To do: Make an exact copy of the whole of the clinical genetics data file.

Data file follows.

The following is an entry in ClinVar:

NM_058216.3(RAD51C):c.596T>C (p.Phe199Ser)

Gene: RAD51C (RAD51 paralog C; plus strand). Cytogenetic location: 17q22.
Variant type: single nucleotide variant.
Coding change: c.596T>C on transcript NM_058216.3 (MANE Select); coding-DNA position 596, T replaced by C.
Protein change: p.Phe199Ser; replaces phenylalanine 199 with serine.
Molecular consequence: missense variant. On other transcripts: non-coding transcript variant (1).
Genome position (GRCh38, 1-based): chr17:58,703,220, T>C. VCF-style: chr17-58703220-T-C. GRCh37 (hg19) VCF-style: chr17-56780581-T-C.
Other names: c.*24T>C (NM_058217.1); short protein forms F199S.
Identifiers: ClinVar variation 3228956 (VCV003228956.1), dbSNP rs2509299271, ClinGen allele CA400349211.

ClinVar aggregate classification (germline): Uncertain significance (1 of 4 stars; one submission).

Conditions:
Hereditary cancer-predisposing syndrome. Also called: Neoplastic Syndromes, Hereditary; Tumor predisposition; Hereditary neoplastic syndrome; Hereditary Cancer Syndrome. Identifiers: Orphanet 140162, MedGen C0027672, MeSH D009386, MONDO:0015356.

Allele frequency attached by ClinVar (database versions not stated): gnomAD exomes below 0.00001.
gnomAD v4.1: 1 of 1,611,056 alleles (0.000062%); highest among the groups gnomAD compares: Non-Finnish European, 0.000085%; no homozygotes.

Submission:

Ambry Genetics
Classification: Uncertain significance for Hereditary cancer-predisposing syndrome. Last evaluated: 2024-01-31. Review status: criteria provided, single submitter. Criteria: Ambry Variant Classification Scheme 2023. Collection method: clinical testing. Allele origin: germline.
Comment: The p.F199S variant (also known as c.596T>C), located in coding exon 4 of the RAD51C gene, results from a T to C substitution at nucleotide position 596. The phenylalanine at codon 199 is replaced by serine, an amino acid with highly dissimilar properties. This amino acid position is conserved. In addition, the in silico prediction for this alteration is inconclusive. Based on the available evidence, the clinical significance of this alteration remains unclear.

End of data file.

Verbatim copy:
The following is an entry in ClinVar:

NM_058216.3(RAD51C):c.596T>C (p.Phe199Ser)

Gene: RAD51C (RAD51 paralog C; plus strand). Cytogenetic location: 17q22.
Variant type: single nucleotide variant.
Coding change: c.596T>C on transcript NM_058216.3 (MANE Select); coding-DNA position 596, T replaced by C.
Protein change: p.Phe199Ser; replaces phenylalanine 199 with serine.
Molecular consequence: missense variant. On other transcripts: non-coding transcript variant (1).
Genome position (GRCh38, 1-based): chr17:58,703,220, T>C. VCF-style: chr17-58703220-T-C. GRCh37 (hg19) VCF-style: chr17-56780581-T-C.
Other names: c.*24T>C (NM_058217.1); short protein forms F199S.
Identifiers: ClinVar variation 3228956 (VCV003228956.1), dbSNP rs2509299271, ClinGen allele CA400349211.

ClinVar aggregate classification (germline): Uncertain significance (1 of 4 stars; one submission).

Conditions:
Hereditary cancer-predisposing syndrome. Also called: Neoplastic Syndromes, Hereditary; Tumor predisposition; Hereditary neoplastic syndrome; Hereditary Cancer Syndrome. Identifiers: Orphanet 140162, MedGen C0027672, MeSH D009386, MONDO:0015356.

Allele frequency attached by ClinVar (database versions not stated): gnomAD exomes below 0.00001.
gnomAD v4.1: 1 of 1,611,056 alleles (0.000062%); highest among the groups gnomAD compares: Non-Finnish European, 0.000085%; no homozygotes.

Submission:

Ambry Genetics
Classification: Uncertain significance for Hereditary cancer-predisposing syndrome. Last evaluated: 2024-01-31. Review status: criteria provided, single submitter. Criteria: Ambry Variant Classification Scheme 2023. Collection method: clinical testing. Allele origin: germline.
Comment: The p.F199S variant (also known as c.596T>C), located in coding exon 4 of the RAD51C gene, results from a T to C substitution at nucleotide position 596. The phenylalanine at codon 199 is replaced by serine, an amino acid with highly dissimilar properties. This amino acid position is conserved. In addition, the in silico prediction for this alteration is inconclusive. Based on the available evidence, the clinical significance of this alteration remains unclear.